Marcia Lovelace

I am a child of the working class, the 60s, and the Pacific Northwest who has found her home in Oakland, California and SEED. I was five when my family left the high desert of Central Oregon for Seattle because my dad got a job as an airline mechanic. It was in Seattle that I saw my first television and was haunted by images of police dogs and fire hoses in the hands of people who looked like me. I was one of the first in our family to attend college. At a very polarized and political campus, I was involved in United Farm Workers' organizing and the anti-Vietnam War movement.

As a young mother, I moved to a suburb of Portland, Oregon, where I felt isolated in my convictions, but was the local contact for several campaigns: an anti-nuclear initiative, an infant formula abuse campaign, and the Equal Rights Amendment ratification. When my daughters and I came to Oakland in 1983 for me to go to graduate school, it felt like finding home. Oakland's diversity feeds my soul deeply, and I no longer felt like THE feminist, tree-hugging pinko peacenik. I love living next door to the People's Republic of Berkeley.

My husband and I each have two grown daughters and are blessed with four grandchildren. We are fortunate to be part of a very eclectic church committed to creating the Beloved Community envisioned by Dr. King. Our diversity is spiritual as well as racial, socio-economic, and in sexual orientation and gender identity. It gives me lots of chances to practice what SEED taught me as we struggle to live out our motto: "Where love is first."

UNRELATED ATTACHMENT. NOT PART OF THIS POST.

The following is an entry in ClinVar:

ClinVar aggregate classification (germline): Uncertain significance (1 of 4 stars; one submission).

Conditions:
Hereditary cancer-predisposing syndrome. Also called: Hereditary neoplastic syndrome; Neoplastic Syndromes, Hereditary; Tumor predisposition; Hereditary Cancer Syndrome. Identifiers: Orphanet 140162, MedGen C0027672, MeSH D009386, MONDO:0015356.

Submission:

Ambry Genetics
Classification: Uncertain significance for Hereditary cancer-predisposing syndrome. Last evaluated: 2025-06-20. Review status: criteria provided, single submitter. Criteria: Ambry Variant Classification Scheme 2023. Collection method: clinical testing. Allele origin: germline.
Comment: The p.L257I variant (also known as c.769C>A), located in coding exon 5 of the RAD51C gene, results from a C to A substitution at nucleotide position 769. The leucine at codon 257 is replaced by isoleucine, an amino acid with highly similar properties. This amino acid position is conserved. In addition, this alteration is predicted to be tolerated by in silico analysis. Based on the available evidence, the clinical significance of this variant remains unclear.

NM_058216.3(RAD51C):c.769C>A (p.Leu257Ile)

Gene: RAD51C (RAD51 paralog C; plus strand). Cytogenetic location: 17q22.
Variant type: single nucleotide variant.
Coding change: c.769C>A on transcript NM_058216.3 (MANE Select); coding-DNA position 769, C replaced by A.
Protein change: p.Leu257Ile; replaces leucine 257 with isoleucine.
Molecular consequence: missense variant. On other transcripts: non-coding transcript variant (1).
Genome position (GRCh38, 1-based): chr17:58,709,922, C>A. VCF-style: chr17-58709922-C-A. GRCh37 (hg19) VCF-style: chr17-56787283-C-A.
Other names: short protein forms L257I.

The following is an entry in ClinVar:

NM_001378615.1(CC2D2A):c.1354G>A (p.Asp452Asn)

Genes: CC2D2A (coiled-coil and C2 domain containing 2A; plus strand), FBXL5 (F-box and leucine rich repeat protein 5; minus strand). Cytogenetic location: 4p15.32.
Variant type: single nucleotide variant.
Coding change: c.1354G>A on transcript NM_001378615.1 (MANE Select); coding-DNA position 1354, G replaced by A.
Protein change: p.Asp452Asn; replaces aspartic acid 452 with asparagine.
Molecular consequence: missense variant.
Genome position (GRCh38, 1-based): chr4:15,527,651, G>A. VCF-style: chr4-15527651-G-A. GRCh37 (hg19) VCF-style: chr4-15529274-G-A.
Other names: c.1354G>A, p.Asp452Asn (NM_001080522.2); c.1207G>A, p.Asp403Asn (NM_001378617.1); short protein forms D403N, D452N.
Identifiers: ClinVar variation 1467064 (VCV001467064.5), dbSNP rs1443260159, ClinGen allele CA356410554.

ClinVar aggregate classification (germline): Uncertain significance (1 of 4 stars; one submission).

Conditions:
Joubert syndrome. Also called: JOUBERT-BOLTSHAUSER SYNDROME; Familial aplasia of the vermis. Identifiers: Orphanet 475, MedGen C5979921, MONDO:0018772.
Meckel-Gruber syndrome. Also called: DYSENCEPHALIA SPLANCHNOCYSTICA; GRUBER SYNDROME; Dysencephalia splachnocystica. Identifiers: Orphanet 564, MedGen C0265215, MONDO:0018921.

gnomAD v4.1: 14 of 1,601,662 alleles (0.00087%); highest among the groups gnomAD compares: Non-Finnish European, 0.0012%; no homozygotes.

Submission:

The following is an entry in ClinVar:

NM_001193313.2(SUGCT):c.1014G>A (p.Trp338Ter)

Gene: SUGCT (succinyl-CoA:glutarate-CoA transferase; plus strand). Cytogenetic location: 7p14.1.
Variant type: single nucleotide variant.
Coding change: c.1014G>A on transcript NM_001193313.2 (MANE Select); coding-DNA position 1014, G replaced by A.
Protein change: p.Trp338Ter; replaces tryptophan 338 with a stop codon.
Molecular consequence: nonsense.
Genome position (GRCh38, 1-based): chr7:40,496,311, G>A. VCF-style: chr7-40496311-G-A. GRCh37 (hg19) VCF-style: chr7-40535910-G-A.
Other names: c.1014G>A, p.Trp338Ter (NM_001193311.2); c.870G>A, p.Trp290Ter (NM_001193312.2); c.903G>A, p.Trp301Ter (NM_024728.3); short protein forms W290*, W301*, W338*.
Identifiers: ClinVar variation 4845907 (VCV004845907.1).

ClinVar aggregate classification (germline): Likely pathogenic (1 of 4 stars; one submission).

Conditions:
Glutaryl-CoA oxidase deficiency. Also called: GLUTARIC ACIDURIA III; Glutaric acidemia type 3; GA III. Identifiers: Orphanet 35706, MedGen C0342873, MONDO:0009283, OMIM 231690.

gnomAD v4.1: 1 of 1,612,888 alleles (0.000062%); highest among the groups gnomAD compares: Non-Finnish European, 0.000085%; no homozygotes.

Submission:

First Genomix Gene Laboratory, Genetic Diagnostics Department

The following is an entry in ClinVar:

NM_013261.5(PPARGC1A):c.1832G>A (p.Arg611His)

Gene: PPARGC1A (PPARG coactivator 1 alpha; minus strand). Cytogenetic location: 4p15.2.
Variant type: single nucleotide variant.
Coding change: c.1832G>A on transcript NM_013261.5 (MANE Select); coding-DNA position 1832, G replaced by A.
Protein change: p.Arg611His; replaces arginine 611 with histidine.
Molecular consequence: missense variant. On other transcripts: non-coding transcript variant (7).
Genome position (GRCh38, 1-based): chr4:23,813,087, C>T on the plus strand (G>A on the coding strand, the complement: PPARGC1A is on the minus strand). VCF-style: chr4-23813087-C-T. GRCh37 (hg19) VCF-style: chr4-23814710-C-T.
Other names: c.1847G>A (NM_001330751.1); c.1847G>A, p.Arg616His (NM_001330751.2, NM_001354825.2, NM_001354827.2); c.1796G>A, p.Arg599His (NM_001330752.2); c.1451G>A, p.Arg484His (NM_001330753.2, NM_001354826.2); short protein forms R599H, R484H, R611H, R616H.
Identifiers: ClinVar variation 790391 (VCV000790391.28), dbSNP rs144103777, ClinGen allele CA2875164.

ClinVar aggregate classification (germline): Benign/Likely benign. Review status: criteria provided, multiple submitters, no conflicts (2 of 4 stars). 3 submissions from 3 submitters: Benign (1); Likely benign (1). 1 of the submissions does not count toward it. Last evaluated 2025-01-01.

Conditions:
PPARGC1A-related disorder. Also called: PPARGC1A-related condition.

I have a B.S. Degree in Sociology/Anthropology and Elementary Education from Western Washington University and a M.A. in Culture and Spirituality from Holy Names College.

I am retired after more than 30 years as an elementary and middle school classroom teacher, thinking skills teacher and librarian who has participated in many diversity trainings over the years. But training as a SEED facilitator in 1996 was different. I love the way there is space and support for education of the heart as well as the mind. I have facilitated a SEED seminar nearly every year since, and continue to do so at my current school, Tehiyah Day School in El Cerrito, California.

I began helping with the SEED library and postering shortly after my training and have assisted in the office for nearly 20 years. I was excited to expand the SEED library collection by including children's and young adult titles and to research and help create the Ally Project poster series.

SEED has given me the tools and processes to educate children to live in the diverse world they will inhabit, deepened my relationships with colleagues, helped me understand my own location as a working-class child who now lives mostly in a middle class world, and made me a better advocate and ally in the struggle for justice and equity.

— Cheryl Robinson, Supervisor, Office of Minority Achievement, Arlington Public Schools, Virginia

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